David Lewis’s place in the history of late analytic philosophy: his conservative and liberal methodology


  • Frederique Janssen-Lauret University of Manchester
  • Fraser Mac Bride




David Lewis, W.V. Quine, philosophical method, history of analytic philosophy, commonsense,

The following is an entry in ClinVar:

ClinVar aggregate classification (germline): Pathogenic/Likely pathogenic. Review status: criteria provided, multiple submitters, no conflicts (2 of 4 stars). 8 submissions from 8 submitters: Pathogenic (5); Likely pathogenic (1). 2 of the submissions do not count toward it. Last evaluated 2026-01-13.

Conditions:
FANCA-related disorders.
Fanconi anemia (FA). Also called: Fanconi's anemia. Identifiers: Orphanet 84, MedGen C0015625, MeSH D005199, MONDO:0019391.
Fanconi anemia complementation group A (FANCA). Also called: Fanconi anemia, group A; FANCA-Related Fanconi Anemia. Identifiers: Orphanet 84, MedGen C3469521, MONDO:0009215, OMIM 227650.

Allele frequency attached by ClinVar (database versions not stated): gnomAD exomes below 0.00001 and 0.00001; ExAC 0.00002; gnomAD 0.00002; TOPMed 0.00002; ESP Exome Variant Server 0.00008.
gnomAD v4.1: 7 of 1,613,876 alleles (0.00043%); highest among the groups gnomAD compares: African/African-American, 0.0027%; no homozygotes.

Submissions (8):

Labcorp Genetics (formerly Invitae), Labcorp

In 1901 Russell had envisaged the new analytic philosophy as uniquely systematic, borrowing the methods of science and mathematics. A century later, have Russell’s hopes become reality? David Lewis is often celebrated as a great systematic metaphysician, his influence proof that we live in a heyday of systematic philosophy. But, we argue, this common belief is misguided: Lewis was not a systematic philosopher, and he didn’t want to be. Although some aspects of his philosophy are systematic, mainly his pluriverse of possible worlds and its many applications, that systematicity was due to the influence of his teacher Quine, who really was an heir to Russell. Drawing upon Lewis’s posthumous papers and his correspondence as well as the published record, we show that Lewis’s non-Quinean influences, including G.E. Moore and D.M. Armstrong, led Lewis to an anti-systematic methodology which leaves each philosopher’s views and starting points to his or her own personal conscience.